WASHINGTON — The Federal Deposit Insurance Corp. on Tuesday approved a plan to rescue the savings and loan deposit insurance fund by having thrifts make a one-time payment of $4.5 billion.
The five-member FDIC board unanimously passed rules to rescue the Savings Assn. Insurance Fund, a week after Congress included the rescue language in a broader bank reform bill. The law eliminated the possibility of additional taxpayer financing for the thrift crisis, which cost taxpayers about $481 billion.
The SAIF, which insures customer deposits up to $100,000, had been weakened due to a declining number of S&Ls as well as large debt payments on S&L rescue bonds. However, S&Ls have largely recovered since the crisis of the 1980s and are generally strong at this point. The FDIC oversees the separate deposit insurance funds for banks and S&Ls.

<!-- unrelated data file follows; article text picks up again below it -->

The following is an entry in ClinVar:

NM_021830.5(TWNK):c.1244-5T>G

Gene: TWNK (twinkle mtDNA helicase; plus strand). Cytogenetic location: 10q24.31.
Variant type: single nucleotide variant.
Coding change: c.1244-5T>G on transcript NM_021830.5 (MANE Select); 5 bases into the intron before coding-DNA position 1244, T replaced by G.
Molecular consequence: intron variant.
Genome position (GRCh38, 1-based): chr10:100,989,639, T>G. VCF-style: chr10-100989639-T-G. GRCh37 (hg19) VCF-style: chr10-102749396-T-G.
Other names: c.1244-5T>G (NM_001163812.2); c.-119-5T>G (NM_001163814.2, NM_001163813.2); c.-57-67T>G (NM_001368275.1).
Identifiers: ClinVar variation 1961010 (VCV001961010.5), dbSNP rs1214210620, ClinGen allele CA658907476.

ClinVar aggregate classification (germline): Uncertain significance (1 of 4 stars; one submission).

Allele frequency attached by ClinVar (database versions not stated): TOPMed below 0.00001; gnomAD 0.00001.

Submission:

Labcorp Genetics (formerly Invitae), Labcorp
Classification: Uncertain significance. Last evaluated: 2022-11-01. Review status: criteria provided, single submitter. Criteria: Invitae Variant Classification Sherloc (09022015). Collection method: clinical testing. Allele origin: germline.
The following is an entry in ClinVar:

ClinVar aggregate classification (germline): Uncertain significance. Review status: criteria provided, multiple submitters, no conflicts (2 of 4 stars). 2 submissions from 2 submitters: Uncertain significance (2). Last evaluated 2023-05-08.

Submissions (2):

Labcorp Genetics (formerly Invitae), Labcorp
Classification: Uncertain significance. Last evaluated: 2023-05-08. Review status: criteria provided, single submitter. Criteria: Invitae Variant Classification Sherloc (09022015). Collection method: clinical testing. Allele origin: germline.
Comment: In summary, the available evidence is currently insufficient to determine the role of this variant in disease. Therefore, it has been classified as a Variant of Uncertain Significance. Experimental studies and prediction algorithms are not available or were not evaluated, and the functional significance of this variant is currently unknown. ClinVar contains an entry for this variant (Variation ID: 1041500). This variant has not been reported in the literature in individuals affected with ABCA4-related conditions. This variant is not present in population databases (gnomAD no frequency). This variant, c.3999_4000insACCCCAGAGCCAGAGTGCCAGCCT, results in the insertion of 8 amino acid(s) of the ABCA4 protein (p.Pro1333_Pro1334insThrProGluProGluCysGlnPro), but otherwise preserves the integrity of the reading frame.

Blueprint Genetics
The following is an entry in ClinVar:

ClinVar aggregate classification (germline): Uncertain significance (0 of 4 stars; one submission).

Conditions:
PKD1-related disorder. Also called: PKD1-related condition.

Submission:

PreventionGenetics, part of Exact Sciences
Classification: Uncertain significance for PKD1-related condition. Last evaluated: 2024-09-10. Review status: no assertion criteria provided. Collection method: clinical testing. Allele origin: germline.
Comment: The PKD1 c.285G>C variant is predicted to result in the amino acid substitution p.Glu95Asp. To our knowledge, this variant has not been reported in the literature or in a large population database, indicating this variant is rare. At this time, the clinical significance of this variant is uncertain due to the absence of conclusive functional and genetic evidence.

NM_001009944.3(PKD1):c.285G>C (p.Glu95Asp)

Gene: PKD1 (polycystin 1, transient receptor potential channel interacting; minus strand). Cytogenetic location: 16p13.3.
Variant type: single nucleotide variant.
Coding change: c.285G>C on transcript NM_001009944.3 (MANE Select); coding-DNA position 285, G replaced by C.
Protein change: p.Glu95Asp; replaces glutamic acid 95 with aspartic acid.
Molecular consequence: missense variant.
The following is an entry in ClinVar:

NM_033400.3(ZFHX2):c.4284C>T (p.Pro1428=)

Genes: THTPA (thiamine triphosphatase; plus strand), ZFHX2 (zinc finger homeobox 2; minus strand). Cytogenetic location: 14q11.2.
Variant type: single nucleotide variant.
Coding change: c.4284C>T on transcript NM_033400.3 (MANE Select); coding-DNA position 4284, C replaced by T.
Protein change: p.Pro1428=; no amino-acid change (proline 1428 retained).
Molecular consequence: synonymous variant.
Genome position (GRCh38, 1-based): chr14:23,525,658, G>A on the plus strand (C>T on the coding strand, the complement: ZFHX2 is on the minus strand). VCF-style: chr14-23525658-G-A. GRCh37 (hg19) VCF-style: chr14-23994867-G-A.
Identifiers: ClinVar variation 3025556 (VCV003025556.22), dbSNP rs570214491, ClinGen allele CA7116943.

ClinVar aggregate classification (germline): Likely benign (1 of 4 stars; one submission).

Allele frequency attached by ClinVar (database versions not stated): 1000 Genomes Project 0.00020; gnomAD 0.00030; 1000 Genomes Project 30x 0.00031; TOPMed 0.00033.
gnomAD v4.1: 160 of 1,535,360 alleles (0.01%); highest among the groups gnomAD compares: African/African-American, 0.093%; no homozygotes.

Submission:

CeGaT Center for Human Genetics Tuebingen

The FDIC-approved levy is a special one-time assessment on S&Ls that will bring the deposit fund to its target level of $1.25 per $100 in deposits. The $4.5-billion payment, technically charged on thrifts' third-quarter earnings, will be collected by Nov. 27.
The rules will exempt 27 thrifts holding $4 billion in deposits from the fee because they're either too weak to make such a large payment or for other reasons spelled out by Congress.
With the SAIF fully funded, the FDIC will revise the annual premiums to a sliding scale, with healthy thrifts paying only a minimal maintenance fee and weak thrifts paying at a rate of 27 cents per $100 in deposits. The bank insurance fund has a similar sliding scale that rewards healthy banks by basically eliminating a deposit insurance premium.
Under the rules, the nation's commercial banks will help thrifts make the annual $780 million in payments on government bonds issued for the thrift bailout, known as Financing Corp., or Fico, bonds.